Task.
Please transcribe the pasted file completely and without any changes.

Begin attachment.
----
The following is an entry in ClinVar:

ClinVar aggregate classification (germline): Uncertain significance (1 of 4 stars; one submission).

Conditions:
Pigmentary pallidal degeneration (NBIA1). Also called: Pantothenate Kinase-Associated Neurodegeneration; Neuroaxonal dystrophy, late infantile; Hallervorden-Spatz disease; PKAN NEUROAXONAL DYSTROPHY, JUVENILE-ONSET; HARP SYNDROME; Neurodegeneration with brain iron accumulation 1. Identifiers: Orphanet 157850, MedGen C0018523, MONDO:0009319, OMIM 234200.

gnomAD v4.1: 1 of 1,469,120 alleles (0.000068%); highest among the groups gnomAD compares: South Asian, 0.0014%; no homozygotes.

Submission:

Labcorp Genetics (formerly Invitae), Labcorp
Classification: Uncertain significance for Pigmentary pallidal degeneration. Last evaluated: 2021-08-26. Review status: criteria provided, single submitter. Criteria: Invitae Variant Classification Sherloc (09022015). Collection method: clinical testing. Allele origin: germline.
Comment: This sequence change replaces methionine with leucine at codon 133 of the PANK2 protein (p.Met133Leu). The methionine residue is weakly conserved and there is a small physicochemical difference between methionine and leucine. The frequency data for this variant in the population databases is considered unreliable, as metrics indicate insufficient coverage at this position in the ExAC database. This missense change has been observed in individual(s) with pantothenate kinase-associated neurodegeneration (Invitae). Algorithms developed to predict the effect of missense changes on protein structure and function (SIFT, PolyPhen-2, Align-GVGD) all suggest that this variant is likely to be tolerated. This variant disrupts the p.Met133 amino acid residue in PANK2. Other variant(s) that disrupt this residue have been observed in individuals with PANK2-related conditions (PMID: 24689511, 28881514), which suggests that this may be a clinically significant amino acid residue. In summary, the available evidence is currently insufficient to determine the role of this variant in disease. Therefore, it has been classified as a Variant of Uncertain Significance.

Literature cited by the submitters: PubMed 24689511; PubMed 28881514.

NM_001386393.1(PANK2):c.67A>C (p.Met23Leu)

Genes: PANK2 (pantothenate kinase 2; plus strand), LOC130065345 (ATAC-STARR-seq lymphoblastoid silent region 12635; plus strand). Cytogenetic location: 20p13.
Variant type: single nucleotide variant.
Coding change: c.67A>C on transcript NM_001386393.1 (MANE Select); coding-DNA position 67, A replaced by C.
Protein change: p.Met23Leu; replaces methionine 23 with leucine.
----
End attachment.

The following is an entry in ClinVar:

ClinVar aggregate classification (germline): Uncertain significance (1 of 4 stars; one submission).

Conditions:
Pigmentary pallidal degeneration (NBIA1). Also called: Pantothenate Kinase-Associated Neurodegeneration; Neuroaxonal dystrophy, late infantile; Hallervorden-Spatz disease; PKAN NEUROAXONAL DYSTROPHY, JUVENILE-ONSET; HARP SYNDROME; Neurodegeneration with brain iron accumulation 1. Identifiers: Orphanet 157850, MedGen C0018523, MONDO:0009319, OMIM 234200.

gnomAD v4.1: 1 of 1,469,120 alleles (0.000068%); highest among the groups gnomAD compares: South Asian, 0.0014%; no homozygotes.

Submission:

Labcorp Genetics (formerly Invitae), Labcorp
Classification: Uncertain significance for Pigmentary pallidal degeneration. Last evaluated: 2021-08-26. Review status: criteria provided, single submitter. Criteria: Invitae Variant Classification Sherloc (09022015). Collection method: clinical testing. Allele origin: germline.
Comment: This sequence change replaces methionine with leucine at codon 133 of the PANK2 protein (p.Met133Leu). The methionine residue is weakly conserved and there is a small physicochemical difference between methionine and leucine. The frequency data for this variant in the population databases is considered unreliable, as metrics indicate insufficient coverage at this position in the ExAC database. This missense change has been observed in individual(s) with pantothenate kinase-associated neurodegeneration (Invitae). Algorithms developed to predict the effect of missense changes on protein structure and function (SIFT, PolyPhen-2, Align-GVGD) all suggest that this variant is likely to be tolerated. This variant disrupts the p.Met133 amino acid residue in PANK2. Other variant(s) that disrupt this residue have been observed in individuals with PANK2-related conditions (PMID: 24689511, 28881514), which suggests that this may be a clinically significant amino acid residue. In summary, the available evidence is currently insufficient to determine the role of this variant in disease. Therefore, it has been classified as a Variant of Uncertain Significance.

Literature cited by the submitters: PubMed 24689511; PubMed 28881514.

NM_001386393.1(PANK2):c.67A>C (p.Met23Leu)

Genes: PANK2 (pantothenate kinase 2; plus strand), LOC130065345 (ATAC-STARR-seq lymphoblastoid silent region 12635; plus strand). Cytogenetic location: 20p13.
Variant type: single nucleotide variant.
Coding change: c.67A>C on transcript NM_001386393.1 (MANE Select); coding-DNA position 67, A replaced by C.
Protein change: p.Met23Leu; replaces methionine 23 with leucine.